Can I reduce the risk of battery leakage?
- Yes! Just keep a few simple rules in mind:
- Never leave dead or weak batteries in your flashlight as they are the most likely to leak.
- It is recommended that you replace the entire battery pack at least once a year, although the batteries are likely to still function normally.
- When your batteries are getting low (which you can generally tell by your flashlight being less bright than it used to be or going from bright to dim shortly after you turn it on), replace the batteries and make sure you have freshly dated batteries in all batteries installed replaced, all of the same make and type.
- Only use premium brands of alkaline batteries.
- Never use old and new batteries together.
- Never use different brands or types of batteries together (e.g. do not mix alkaline batteries with zinc-carbon or lithium batteries).
- Never attempt to charge batteries that are not designed to be charged.
- Examine your batteries carefully before inserting them into your flashlight and make sure all batteries are installed correctly (with the + and - terminals as indicated for the device).
- Check your batteries at least once a month while they're in use.
- Check your batteries immediately after the flashlight has been dropped or otherwise suffered a hard impact.
- Immediately remove any battery that is leaking, swollen, or that shows signs of damage to its case.
- Change any battery found to have passed the printed expiration date.
- When removing and replacing a damaged or expired battery, simultaneously replace all other batteries in the same set, even if they appear undamaged and have no expired date. Again, the rule is never to mix old and new batteries.
- Important: If your flashlight is going to be stored for a month or more, or if you expect to use it less than once a month, you should remove the batteries and store them separately - not in the flashlight.
- Unfortunately, given the limitations of alkaline battery technology, there is no foolproof way to prevent corrosion damage from alkaline battery leakage. But by following the simple rules above, you can minimize the possibility of battery leakage in your flashlight.
How can I open my flashlight and change the batteries if the tail cap is stuck?
- It seems the batteries in your flashlight have leaked and have caused internal corrosion. If your flashlight has been damaged by leaking batteries, do not send the flashlight to anyone for the time being, but determine/remember which brand of battery is causing the damage. After that, follow the battery manufacturer's instructions for filing a claim for damages. You can usually find this information on the battery brand's website.
How do I know if my batteries have leaked and damaged my flashlight?
- Visible signs of battery leakage are crusty deposits inside your flashlight. If the flashlight is also not working, corrosion damage is probably the cause.
- It sometimes happens that batteries get stuck while running and are difficult to remove. If this happens, it probably means the batteries have leaked and swollen. If the flashlight also does not work, it is almost certain that corrosion damage has occurred due to the leaking batteries.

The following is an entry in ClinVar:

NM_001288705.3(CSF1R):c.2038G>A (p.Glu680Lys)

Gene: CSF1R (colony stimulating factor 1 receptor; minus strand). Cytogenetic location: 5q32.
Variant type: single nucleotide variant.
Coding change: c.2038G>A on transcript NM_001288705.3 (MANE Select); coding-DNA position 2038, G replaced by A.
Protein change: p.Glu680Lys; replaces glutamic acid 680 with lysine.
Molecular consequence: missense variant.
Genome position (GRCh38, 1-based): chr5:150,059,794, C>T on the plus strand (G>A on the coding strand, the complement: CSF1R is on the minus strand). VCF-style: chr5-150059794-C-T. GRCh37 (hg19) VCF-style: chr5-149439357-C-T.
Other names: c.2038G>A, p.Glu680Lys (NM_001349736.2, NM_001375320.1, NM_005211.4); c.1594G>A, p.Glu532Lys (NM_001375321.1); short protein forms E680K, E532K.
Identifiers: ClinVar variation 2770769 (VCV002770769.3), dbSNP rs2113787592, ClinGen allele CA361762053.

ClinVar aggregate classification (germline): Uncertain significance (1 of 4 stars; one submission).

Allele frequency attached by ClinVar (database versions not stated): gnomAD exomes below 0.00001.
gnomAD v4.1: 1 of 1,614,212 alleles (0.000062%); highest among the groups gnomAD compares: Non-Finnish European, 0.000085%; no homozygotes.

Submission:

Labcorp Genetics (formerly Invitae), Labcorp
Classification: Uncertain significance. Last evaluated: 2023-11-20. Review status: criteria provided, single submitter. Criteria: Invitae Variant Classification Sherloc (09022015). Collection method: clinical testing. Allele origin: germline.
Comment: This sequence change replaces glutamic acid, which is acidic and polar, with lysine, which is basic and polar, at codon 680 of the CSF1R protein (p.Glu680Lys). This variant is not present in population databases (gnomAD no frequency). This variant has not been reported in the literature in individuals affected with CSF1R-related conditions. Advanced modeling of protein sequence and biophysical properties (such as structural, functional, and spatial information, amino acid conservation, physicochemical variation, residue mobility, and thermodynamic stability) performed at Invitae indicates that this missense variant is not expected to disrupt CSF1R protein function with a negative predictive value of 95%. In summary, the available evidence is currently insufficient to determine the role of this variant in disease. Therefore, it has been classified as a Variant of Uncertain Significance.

- It also sometimes happens that the end cap gets stuck on the flashlight and is difficult or impossible to unscrew. If this happens (and there's no evidence of the barrel being crushed or dented), the likely cause is that one or more of the batteries have leaked. The corrosion has probably seized the end cap so that the end cap threads no longer turn and is "fixed" to the flashlight.
- In all of these situations, the likely cause is an alkaline battery leak.
Is damage due to battery leakage covered under my warranty?
- No! Battery depletion, battery leakage and damage to the flashlight caused by battery leakage are excluded from the warranty.
- However, you may be able to get help from the battery manufacturer if a battery leak damages your flashlight.
My batteries leaked and my flashlight is damaged, what can I do?
- Since the warranty excludes battery leakage damage, you should NOT simply ship the flashlight in advance
- What you CAN do is contact the battery manufacturer to see if they have a program to repair or replace your flashlight.
- Every reputable alkaline battery manufacturer has some form of equipment damage policy under which you may be entitled to have your flashlight repaired or replaced if it has been damaged by leaking alkaline batteries from that manufacturer. (NOTE: It's a good idea to write down and remember the brand name of any batteries you put in the flashlight. If leak damage occurs, it's sometimes difficult or impossible to remove the batteries from the barrel to see which ones brand they are).
- Different battery manufacturers may refer to their device damage policies by different names, and the exact terms may vary from manufacturer to manufacturer and change over time. Some of the guidelines may have specific requirements, so it may be important to contact the battery manufacturer immediately if you discover battery leak damage. Don't throw away the flashlight or batteries until you've checked to see if the battery manufacturer requires them as proof of claim.
- You should contact the battery manufacturer before sending them the damaged flashlight and be fully informed of the equipment damage claim requirements and procedures.
- You can usually find information on the battery manufacturer's website and/or on their retail packaging for batteries and/or through a customer service telephone number listed on their website or retail packaging.